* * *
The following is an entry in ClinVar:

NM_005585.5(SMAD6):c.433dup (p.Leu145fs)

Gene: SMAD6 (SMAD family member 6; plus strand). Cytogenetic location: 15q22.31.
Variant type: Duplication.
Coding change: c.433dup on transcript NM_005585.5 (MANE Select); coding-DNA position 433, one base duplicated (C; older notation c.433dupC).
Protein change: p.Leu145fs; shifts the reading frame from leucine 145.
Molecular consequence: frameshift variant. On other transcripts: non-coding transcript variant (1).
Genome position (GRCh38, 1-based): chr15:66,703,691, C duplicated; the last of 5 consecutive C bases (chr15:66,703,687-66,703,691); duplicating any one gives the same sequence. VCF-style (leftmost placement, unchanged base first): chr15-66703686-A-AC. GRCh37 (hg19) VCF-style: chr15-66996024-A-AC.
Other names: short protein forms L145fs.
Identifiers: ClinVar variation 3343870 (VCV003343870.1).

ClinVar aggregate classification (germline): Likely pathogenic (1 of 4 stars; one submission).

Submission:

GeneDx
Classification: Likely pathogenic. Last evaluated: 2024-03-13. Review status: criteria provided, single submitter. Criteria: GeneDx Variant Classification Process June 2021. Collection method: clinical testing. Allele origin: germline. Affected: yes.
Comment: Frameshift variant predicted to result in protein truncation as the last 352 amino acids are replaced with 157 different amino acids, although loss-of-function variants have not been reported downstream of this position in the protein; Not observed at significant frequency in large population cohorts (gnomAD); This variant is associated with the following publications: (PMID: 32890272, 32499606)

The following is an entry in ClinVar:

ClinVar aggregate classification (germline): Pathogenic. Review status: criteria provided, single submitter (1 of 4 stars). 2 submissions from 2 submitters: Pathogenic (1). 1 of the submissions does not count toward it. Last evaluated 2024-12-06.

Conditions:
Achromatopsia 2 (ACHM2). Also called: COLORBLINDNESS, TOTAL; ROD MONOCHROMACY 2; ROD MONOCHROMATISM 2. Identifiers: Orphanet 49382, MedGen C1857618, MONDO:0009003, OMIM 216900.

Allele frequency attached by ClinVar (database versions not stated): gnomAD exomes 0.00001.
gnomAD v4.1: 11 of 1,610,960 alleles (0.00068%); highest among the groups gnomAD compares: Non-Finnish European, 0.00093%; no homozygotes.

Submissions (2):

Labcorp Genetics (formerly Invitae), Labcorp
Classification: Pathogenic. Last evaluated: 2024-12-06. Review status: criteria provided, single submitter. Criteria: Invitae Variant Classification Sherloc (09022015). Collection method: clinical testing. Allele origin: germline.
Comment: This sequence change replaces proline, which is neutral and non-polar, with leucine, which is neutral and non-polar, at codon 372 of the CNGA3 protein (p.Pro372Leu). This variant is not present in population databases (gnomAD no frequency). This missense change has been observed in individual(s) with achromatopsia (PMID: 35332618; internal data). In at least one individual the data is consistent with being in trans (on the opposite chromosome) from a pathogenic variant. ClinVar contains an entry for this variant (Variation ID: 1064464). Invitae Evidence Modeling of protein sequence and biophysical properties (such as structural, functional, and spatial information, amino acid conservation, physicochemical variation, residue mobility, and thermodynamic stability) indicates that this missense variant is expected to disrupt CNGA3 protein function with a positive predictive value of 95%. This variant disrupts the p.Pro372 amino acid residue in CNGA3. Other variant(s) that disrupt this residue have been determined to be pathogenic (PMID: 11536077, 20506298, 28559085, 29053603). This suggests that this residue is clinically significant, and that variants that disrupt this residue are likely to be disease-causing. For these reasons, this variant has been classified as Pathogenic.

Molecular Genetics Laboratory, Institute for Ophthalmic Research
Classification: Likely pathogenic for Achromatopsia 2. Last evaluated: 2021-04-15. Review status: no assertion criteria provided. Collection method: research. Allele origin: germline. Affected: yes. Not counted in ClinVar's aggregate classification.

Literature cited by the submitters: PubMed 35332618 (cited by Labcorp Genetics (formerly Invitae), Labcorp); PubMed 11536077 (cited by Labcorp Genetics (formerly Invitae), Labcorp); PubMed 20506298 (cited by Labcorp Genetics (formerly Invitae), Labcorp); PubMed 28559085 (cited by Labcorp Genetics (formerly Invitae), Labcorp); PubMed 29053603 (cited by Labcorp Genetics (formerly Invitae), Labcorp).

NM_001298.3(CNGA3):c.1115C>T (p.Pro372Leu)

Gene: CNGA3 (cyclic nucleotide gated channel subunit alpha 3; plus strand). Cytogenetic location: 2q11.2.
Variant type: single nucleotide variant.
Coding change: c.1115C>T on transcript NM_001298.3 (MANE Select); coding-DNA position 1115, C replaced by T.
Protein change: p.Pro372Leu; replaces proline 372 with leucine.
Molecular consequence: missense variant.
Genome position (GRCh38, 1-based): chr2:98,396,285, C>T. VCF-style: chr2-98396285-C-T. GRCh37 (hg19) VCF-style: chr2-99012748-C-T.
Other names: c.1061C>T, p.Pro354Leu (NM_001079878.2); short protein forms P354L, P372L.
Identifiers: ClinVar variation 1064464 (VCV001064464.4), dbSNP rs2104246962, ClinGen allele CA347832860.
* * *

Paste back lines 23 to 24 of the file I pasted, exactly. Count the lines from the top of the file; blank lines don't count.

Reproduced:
Labcorp Genetics (formerly Invitae), Labcorp
Classification: Pathogenic. Last evaluated: 2024-12-06. Review status: criteria provided, single submitter. Criteria: Invitae Variant Classification Sherloc (09022015). Collection method: clinical testing. Allele origin: germline.